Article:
Woody: Yeah. [crosstalk] -again, it's all, I would say, to control the population. This guy being a repeat offender, insubordination, etc., like, "We'll show you." But anyway, let's go to February 28th, 1936. Wooden Ears writes, "Safe burglars intent on plying their trade even on Angola. Last night, burrowed through the tag plant wall into the general warehouse and broke into the safe there. They say over $1,000 is missing. Or is this a red herring to cover a cash shortage? How could those guys get out of the cell room building last night to do their burglarizing?"

Jim: That's freaking crazy. [laughs]
Woody: Well, he had a good point.
Jim: He had a good point [crosstalk] guard.
Woody: [crosstalk] -missing, and you've got to blame it on a convict, right? Jim: Yeah. $1,000. And they tried to say they burglarize-- [crosstalk] Woody: [crosstalk] -accused of $1,000 in '36, that's like $100,000 now.

Jim: Okay, so we move on to the next. March 1st, 1936. "Heard today Angola was going to have a doctor. Not like the one present joker who comes up from Baton Rouge once a week, but a full-time medical man. Maybe now they will start examining and classifying fresh fish so they won't be dying out in the fields of such things as exposure and exhaustion. Is this progress?" That's a good point that Old Wooden Ears brings up, Woody. That is when you're new to Angola, they put you out in the fields and bodies have to acclimate. So, these fresh fish, as he calls them, they go out in that field and they're not used to the sun 12-15 hours a day.

Woody: The episode we did with Kelly Jennings talked to one guy whose first job he ever had in his entire.

Jim: His entire life. Woody: Yeah. Jim: That's crazy.

Woody: Them bringing a doctor in wasn't because they gave a damn about the convicts. They just wanted to keep them alive. They cared about keeping them alive so they can keep them working.

Jim: That's right.

Woody: All right, let's go to March 3rd, 1936. He writes, "Pursuant to an edict from the pen of the warden, there are neither dogs nor cats on Angola today. His letter to all captains said,

'Dogs and cats are taking the place. I want them gotten rid of.' So, there was a general roundup and many of pet went to the river via croaker sack. They tipped me off that if farm superintendent, GAG, ever comes in to weigh on my scales, to be sure to tell him 20 to 30 pounds less than its actual weight. He's very myopic. When I wanted to know why, they said, If you don't, he'll beat the hell out of you with his stick."' Vanity. All these are interesting. Shit, this guy was very articulate for a convict in 1936.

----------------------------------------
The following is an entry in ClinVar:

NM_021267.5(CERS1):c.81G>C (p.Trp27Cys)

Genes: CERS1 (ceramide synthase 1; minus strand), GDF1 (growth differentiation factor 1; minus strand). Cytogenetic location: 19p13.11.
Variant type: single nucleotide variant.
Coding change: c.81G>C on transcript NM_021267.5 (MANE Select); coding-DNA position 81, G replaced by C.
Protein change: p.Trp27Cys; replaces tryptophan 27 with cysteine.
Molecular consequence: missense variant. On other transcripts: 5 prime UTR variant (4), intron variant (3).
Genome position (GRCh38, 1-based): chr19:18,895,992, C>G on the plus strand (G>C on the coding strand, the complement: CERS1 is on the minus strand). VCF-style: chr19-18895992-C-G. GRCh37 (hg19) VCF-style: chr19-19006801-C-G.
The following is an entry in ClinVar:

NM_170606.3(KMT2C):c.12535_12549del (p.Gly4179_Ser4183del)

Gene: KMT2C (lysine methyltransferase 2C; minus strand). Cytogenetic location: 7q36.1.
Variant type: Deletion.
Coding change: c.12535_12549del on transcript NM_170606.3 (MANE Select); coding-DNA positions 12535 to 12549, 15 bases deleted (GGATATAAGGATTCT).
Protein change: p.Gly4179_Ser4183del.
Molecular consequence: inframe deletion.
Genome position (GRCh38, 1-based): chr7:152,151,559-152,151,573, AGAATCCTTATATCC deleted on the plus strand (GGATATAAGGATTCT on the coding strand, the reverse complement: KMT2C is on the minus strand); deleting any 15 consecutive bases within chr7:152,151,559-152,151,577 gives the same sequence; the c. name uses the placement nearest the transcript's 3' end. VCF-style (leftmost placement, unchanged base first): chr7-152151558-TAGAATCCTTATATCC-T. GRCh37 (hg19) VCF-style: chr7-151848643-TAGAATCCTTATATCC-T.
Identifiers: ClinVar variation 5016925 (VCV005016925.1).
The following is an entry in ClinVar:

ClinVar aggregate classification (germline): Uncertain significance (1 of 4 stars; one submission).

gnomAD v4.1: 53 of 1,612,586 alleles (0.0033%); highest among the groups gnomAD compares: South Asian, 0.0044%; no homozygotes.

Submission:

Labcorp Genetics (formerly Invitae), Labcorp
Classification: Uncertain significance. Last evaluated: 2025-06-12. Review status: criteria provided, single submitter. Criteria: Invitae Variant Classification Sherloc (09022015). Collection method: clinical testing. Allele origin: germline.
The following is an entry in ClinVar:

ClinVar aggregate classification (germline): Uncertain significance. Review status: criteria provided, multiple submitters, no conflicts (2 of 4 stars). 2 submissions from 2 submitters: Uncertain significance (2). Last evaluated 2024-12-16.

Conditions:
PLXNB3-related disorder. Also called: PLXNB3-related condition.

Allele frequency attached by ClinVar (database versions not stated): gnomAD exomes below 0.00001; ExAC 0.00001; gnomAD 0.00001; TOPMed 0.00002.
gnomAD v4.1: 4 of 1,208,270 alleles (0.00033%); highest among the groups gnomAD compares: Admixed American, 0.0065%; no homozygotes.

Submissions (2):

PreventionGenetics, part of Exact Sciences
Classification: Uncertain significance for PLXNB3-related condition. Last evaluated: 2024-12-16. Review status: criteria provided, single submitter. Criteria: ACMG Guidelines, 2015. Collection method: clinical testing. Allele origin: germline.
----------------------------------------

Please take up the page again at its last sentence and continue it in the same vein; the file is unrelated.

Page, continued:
Jim: April 27th, 1936. "The count at Camp E came up one man short last night." Woody: Uh-oh. [crosstalk]

Jim: "Dewey Brian, ice plant worker, was missing. He was found in the cold storage room dead drunk. The discovery touched off a smelling of breaths of having--"


Jim: This is so crazy. "The discovery touched off a smelling of breaths of having taken a covet nip of the local joy juice and everyone was pulled out and whipped." So, basically, if they had alcohol on their breath, they pulled them out and whipped them with the bat. "Brian was given 85 lashes for being dead drunk. Felt no pain." [laughs] "This morning, they had to cut him loose from his mattress where the blood on his back had dried and stuck into it. He is not the first, nor will he be the last."

Woody: Wow. Crazy. Jim: I mean, wow, y'all.

Woody: Yeah. [unintelligible 00:28:54] know some bad shit, but it ain't worth 80 licks, I can tell you that.

Jim: Stuck to the mattress.

Woody: Yeah, that's going to suck. And your whole back with scab. All right, on April 28th, 1936, he writes, "Despite a workday, which now begins at 05:15 AM and ends at 6:30 at night, the menu remains the same. For breakfast, grits, gravy and bread."

Jim: "29th April 1936, Gerald Red Kramer, who was shot four times by a convict guard in the okra patch near E, got a visit from his mother today." [crosstalk] "Kramer's bed is his coffin because he is expected to die. His mother talked to him across the coffin." And there's a note underneath, it says, "Camps where a prisoner died often pooled money to purchase materials for his coffin. Generally, the camp store kicked in also."